Though I’m still in the early stages of my freelance career, planning for retirement has always been top of mind for me. Like everyone else, I don’t want to end up working through my potential retirement just to pay the bills. While you may decide to continue working because you love what you do, it’s always great to have a choice.
That said, you should start spending some time looking into your options for your Solo 401k now, so you can maximize your benefits in the long run. It’s never too early in your freelance career to start setting yourself up properly for retirement.
Saving as a Freelancer
Because of the feast-or-famine nature of freelance work, it can prove challenging to maintain a steady savings commitment. Rather than setting a hard number to put aside for savings each month, build some flexibility into your commitment, so you can contribute less during slow months and make up for it during busy months. Just make sure you’re contributing the total amount you’ve committed to over the course of the year. A good rule of thumb? Aim to have 8–10 times your annual salary saved by the time you reach 65.
Do you dream of laying on the beach at your very own private island during retirement, or are you more comfortable with your lifestyle now? If you’re more visual than data-driven, look at it this way: What kind of lifestyle do you want when you retire? How does this compare to your current lifestyle and income level?
Work out how much you need to save for the income level you’d like to have in retirement, and don’t forget about increasing costs, like health care, as you age. Remember: Even though it may feel like you can work as a freelancer forever, that may not always be the case. Labor markets are constantly changing, so the availability of work, your desirability as a worker and the utility of your skill sets will fluctuate over time.
Saving and investing for retirement requires a more proactive approach when you freelance and don’t contribute to an employer-sponsored 401k retirement plan. If you’re used to contributing to a 401k through the company you worked for, registering for an Individual 401k will help you transition to the full-time freelance lifestyle without giving up the benefits of planning and saving effectively for retirement.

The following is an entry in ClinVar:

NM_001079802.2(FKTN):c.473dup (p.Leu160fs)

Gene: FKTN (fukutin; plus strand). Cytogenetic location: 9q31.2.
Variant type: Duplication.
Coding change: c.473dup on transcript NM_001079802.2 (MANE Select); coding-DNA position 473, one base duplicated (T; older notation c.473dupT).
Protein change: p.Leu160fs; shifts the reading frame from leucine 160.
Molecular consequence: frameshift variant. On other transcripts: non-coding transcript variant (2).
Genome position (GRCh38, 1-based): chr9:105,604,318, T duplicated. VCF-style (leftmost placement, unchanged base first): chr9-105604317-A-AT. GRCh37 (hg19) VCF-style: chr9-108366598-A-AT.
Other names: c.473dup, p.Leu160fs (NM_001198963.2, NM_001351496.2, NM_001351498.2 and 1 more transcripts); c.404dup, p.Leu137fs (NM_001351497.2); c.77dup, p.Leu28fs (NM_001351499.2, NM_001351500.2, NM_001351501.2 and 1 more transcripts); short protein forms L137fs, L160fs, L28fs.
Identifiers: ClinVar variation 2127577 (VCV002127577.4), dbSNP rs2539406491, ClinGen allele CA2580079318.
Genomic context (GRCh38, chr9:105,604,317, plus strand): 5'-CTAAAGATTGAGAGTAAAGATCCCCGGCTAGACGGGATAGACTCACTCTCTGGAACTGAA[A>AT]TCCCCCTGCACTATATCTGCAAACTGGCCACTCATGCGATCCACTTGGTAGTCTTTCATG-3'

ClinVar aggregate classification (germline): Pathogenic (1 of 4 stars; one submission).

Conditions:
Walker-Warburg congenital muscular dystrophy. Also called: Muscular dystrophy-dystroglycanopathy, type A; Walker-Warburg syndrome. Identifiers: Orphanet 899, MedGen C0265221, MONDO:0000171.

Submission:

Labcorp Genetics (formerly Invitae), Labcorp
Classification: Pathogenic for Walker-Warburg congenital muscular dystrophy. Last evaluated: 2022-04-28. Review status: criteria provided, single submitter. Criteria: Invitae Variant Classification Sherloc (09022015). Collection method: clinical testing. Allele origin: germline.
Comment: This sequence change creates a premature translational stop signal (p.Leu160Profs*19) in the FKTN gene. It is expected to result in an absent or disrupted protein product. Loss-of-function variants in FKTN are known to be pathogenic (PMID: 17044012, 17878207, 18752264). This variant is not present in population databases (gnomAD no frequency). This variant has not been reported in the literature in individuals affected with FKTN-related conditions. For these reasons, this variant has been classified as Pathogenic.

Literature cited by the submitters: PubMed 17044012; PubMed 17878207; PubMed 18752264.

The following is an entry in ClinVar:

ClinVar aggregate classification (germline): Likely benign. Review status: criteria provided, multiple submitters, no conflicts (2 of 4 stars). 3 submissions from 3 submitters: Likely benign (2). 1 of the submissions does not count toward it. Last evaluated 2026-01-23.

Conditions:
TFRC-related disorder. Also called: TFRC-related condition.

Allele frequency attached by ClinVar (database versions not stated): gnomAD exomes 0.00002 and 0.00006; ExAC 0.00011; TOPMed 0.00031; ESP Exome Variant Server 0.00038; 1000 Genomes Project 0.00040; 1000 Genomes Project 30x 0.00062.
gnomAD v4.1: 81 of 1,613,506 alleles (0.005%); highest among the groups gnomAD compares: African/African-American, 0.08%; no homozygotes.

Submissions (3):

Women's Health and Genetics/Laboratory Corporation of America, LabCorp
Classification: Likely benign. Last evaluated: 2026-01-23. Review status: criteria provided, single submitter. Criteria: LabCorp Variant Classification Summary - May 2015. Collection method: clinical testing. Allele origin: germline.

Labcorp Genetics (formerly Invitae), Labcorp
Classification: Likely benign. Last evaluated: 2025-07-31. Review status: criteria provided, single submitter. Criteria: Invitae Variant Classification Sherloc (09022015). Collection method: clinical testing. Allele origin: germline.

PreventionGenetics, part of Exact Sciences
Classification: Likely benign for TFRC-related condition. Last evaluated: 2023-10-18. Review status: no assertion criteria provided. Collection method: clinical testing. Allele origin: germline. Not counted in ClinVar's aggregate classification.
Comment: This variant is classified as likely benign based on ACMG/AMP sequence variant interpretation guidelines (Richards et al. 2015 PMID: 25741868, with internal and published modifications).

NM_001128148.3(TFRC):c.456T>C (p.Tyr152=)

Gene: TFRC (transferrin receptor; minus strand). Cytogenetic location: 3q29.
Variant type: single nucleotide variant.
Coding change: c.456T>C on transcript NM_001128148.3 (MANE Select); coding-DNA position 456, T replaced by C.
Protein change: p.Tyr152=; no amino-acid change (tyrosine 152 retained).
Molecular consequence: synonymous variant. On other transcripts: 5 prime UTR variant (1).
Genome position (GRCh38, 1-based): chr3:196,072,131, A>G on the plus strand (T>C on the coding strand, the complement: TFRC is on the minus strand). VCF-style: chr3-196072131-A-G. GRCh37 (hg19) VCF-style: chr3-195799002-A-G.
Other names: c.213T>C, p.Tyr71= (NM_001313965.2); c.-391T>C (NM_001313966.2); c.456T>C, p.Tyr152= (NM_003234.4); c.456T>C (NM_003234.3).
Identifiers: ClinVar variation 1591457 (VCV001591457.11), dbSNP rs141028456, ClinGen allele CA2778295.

What Is a Solo 401k?
It’s a retirement savings plan available to business owners (and their spouses) who have no full-time employees. Like an employer-based 401k, it gives you the option to defer tax payments on a portion of your income until retirement age, when you’ll begin withdrawing money from the plan.
To qualify for a Solo 401k, you don’t need to freelance full time, but you do need to prove you have some form of self-employed income. You can’t employ any full-time hires (those over the age of 21 and working more than 1,000 hours per year for the same employer), but you can be registered as any of the following entities: sole proprietorship, partnership, limited partnership, limited liability company, C corporation or S corporation. You can still qualify for the plan even if you work full time and contribute to a regular 401k.
Brokerage Versus Self-Directed Plans
Deciding whether you want to go with a brokered or self-directed plan is a personal choice. If you don’t have the time, knowledge or confidence to take the reins, a brokered plan can be a good way to go. Self-directed plans typically allow you to access a greater range of investment options, including real estate, precious metals, private business, stocks and funds, private lending, tax deeds and liens. If you end up needing the money you’ve contributed before retirement, you can take out a loan from your account with both plans.
Why Freelancers Like Solo 401ks
Freelance work can often feel like riding a financial roller coaster, with boom and bust cycles from year to year. Because a Solo 401k allows flexible contributions, you can maximize those contributions (up to $106,000 for you and your spouse) in a good year and save your pennies in a not-so-good year. It’s also a good option for freelancers who’d otherwise fall into a high tax bracket, as taxes on contributions are only calculated when the money is taken out — which, at retirement age, often represents a lower tax bracket.
If you’re anything like me, part of the reason I chose to freelance full-time was to gain greater control over my work and lifestyle, which makes me a big fan of the flexibility in investment options and management control of the Individual 401k. Saving for retirement shouldn’t be an afterthought, especially if you work independently as a freelancer, contractor or consultant. Put good savings habits in place now, and they’ll pay off in the long run.